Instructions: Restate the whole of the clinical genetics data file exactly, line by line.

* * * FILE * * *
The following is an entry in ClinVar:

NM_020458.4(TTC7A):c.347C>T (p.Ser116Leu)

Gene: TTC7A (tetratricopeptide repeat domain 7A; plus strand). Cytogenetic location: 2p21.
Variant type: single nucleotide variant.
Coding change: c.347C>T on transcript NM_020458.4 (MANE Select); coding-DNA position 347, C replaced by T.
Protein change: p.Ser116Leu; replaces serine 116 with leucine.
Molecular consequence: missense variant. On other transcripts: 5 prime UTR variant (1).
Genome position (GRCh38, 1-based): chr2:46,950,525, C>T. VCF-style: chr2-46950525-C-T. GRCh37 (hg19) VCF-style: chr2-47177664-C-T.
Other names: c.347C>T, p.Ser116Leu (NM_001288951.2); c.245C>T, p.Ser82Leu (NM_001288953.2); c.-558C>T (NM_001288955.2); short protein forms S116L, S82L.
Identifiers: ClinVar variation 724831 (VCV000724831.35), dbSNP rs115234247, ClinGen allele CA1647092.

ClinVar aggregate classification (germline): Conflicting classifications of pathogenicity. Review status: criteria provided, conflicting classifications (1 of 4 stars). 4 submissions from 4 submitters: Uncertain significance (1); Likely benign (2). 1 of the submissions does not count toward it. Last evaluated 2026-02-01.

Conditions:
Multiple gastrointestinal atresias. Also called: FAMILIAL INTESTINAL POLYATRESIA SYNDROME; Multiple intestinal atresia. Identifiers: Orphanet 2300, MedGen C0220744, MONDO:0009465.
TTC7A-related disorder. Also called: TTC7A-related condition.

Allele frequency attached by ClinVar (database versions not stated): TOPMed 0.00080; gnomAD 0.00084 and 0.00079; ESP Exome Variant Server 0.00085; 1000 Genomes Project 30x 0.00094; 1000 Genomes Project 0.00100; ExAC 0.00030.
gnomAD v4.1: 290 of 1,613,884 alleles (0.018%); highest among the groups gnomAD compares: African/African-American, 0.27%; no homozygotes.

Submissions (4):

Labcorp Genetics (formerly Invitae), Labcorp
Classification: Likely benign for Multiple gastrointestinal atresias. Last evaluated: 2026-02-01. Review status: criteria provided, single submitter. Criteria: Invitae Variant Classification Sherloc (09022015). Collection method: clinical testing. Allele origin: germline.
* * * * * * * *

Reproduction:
The following is an entry in ClinVar:

NM_020458.4(TTC7A):c.347C>T (p.Ser116Leu)

Gene: TTC7A (tetratricopeptide repeat domain 7A; plus strand). Cytogenetic location: 2p21.
Variant type: single nucleotide variant.
Coding change: c.347C>T on transcript NM_020458.4 (MANE Select); coding-DNA position 347, C replaced by T.
Protein change: p.Ser116Leu; replaces serine 116 with leucine.
Molecular consequence: missense variant. On other transcripts: 5 prime UTR variant (1).
Genome position (GRCh38, 1-based): chr2:46,950,525, C>T. VCF-style: chr2-46950525-C-T. GRCh37 (hg19) VCF-style: chr2-47177664-C-T.
Other names: c.347C>T, p.Ser116Leu (NM_001288951.2); c.245C>T, p.Ser82Leu (NM_001288953.2); c.-558C>T (NM_001288955.2); short protein forms S116L, S82L.
Identifiers: ClinVar variation 724831 (VCV000724831.35), dbSNP rs115234247, ClinGen allele CA1647092.

ClinVar aggregate classification (germline): Conflicting classifications of pathogenicity. Review status: criteria provided, conflicting classifications (1 of 4 stars). 4 submissions from 4 submitters: Uncertain significance (1); Likely benign (2). 1 of the submissions does not count toward it. Last evaluated 2026-02-01.

Conditions:
Multiple gastrointestinal atresias. Also called: FAMILIAL INTESTINAL POLYATRESIA SYNDROME; Multiple intestinal atresia. Identifiers: Orphanet 2300, MedGen C0220744, MONDO:0009465.
TTC7A-related disorder. Also called: TTC7A-related condition.

Allele frequency attached by ClinVar (database versions not stated): TOPMed 0.00080; gnomAD 0.00084 and 0.00079; ESP Exome Variant Server 0.00085; 1000 Genomes Project 30x 0.00094; 1000 Genomes Project 0.00100; ExAC 0.00030.
gnomAD v4.1: 290 of 1,613,884 alleles (0.018%); highest among the groups gnomAD compares: African/African-American, 0.27%; no homozygotes.

Submissions (4):

Labcorp Genetics (formerly Invitae), Labcorp
Classification: Likely benign for Multiple gastrointestinal atresias. Last evaluated: 2026-02-01. Review status: criteria provided, single submitter. Criteria: Invitae Variant Classification Sherloc (09022015). Collection method: clinical testing. Allele origin: germline.